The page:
Impact of high-temperature heat storage on groundwater

Our soil consists of several layers. It is porous and loose near the surface, bu
Our soil consists of several layers. It is porous and loose near the surface, but compact like concrete at depth. Pictured: soil from the boreholes for the necessary groundwater pumps (Photo: Eawag, Joaquin Jimenez-Martinez).
In a recently launched project, the aquatic research institute Eawag is investigating how the use of borehole thermal energy storage (BTES) affects the surrounding soil, the groundwater and the microorganisms living in it. In collaboration with Empa and its Demonstrator Energy Hub (ehub), a project is being developed in a unique setting on the campus in Dübendorf.

In winter, conventional geothermal heat pumps draw heat from the ground to heat buildings. The borehole heat accumulators installed on the Empa and Eawag site are geothermal probes that can not only draw heat to the surface in winter, but also store the heat from the summer months in the ground so that it is available in the colder months of the year. The maximum temperature that can be fed into the reservoir is 65 degrees Celsius - a record in Switzerland and therefore unique in the country. As a result, temperatures of up to 50 degrees Celsius can be reached locally in the ground on average.

So far, however, little is known about how the subsurface reacts to these high-temperature reservoirs. The regular heating and cooling of the probes at depths of up to 100 metres can affect the chemical components in the groundwater as well as the microbial communities in the soil and water. Exactly how and to what extent is now being investigated as part of the ARTS (Aquifer Reaction to Thermal Storage) research project at the aquatic research institute Eawag.

144 geothermal probes were "sunk" on the Dübendorf campus. They run up to 100 metres deep and converge in a basement next to the new car park. They are monitored and controlled by the Empa/Eawag site’s energy control system (GAMS), as the probe field is hydraulically integrated into the campus energy system. The measured values of the storage reservoir are then stored in the database of the NEST building of Empa and Eawag and are available to the researchers.

Three new holes were drilled into the ground: Eawag’s groundwater observation points. Over the next three years, water samples will be pumped to the surface from underground to provide information on how the microbiology of the environment reacts to the probes and to what extent the chemical composition of the groundwater is affected.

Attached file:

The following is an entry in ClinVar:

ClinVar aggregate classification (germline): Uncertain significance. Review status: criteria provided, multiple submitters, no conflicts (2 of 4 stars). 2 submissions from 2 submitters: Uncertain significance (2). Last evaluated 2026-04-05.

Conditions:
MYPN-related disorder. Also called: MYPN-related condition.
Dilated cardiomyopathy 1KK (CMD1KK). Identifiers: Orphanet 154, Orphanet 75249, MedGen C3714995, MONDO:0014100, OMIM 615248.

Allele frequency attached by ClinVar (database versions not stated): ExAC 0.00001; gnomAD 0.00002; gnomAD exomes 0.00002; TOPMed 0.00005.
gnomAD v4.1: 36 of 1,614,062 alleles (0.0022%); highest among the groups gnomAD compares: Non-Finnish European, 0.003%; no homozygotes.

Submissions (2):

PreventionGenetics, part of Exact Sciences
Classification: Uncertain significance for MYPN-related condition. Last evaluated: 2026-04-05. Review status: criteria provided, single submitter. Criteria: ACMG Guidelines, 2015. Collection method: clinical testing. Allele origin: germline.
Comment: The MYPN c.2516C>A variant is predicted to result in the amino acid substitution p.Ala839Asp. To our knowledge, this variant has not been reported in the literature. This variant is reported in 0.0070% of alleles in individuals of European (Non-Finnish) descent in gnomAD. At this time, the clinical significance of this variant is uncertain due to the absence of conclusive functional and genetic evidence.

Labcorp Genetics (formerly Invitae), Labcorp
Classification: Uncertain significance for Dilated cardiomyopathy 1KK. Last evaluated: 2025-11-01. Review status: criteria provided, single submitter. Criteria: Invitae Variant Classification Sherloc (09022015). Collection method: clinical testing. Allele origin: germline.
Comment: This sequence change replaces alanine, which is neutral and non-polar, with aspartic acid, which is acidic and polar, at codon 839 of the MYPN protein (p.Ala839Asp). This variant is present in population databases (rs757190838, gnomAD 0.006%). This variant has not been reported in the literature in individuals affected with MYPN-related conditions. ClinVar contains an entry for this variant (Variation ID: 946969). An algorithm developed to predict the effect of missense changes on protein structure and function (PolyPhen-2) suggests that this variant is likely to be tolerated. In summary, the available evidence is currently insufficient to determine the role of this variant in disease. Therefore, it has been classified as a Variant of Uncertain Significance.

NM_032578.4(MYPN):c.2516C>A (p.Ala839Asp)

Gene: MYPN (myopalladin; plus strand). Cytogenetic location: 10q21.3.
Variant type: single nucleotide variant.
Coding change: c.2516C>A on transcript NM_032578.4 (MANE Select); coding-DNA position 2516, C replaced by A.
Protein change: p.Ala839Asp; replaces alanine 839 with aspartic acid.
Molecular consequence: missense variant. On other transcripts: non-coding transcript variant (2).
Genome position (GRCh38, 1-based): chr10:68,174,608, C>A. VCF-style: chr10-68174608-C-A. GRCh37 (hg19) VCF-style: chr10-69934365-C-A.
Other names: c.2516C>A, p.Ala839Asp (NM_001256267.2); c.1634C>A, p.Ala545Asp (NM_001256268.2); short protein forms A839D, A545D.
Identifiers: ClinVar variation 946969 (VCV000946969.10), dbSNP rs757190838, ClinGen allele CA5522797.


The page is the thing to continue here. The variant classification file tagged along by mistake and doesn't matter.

The researchers use five pumps to extract groundwater samples from the three boreholes before, during and after it comes into contact with the geothermal probes. In the first few years of the project, only two of the three monitoring stations will be relevant, as comparisons can be made just a few months after the probes are commissioned. However, it may take several years for the groundwater from the immediate vicinity of the probes to reach the third station further away - that’s how slowly the water flows through the subsurface.

Miniature mass spectrometer

The aim of the project is to gain insights into the reactions triggered by this type of heat storage in the groundwater. This includes not only hydrogeochemistry and microbiology, but also the analysis of gases such as oxygen, methane or carbon dioxide produced by the effects of heat in the ground. Such gases are mainly consumed and produced by bacteria underground - depending on the effects of heat and cold. For this purpose, the water in the pump flows into the GE-MIMS mass spectrometer (also known as miniRUEDI) developed at Eawag. "For the next three years, miniRUEDI devices will measure the dissolved gases in the groundwater every hour, while 2.4 litres of water are pumped through the mass spectrometer every minute," explains Joaquin Jimenez-Martinez, head of the project and researcher in Eawag’s Water and Drinking Water Department.

The sampled water is also regularly analysed in the laboratory by researchers from Eawag’s Environmental Microbiology and Aquatic Ecology Departments. They focus on the question of how microbial diversity changes under the influence of temperatures of this magnitude. DNA traces (known as eDNA) can also be used to determine which organisms populate the groundwater and whether their numbers and distribution change as a result of the geothermal probes.

Great interest from the federal government and cantons

Switzerland already has the highest density of geothermal probes per unit area in the whole of Europe, which is why the project is attracting a great deal of interest from the cantons and the federal government. The demand for new possibilities for energy generation and seasonal storage has also increased as part of the energy transition. The effects of temperature input on the groundwater as an overall system are also of interest. ARTS is therefore supported by the Swiss Federal Office of Energy as well as the Cantons of Zurich, Aargau, Thurgau, Zug and Geneva and is run in cooperation with Empa and Eawag. Employees from the environmental offices of Zurich and Thurgau also contribute to the understanding of hydrogeological questions. Collaboration at this scale is uncommon and the speed at which the project was developed is unprecedented. "It only took ten months from the initial idea in a corridor at Eawag to the drilling of the holes on campus for the sensors," says Jimenez-Martinez. This shows how pressing the issue is.
Cornelia Zogg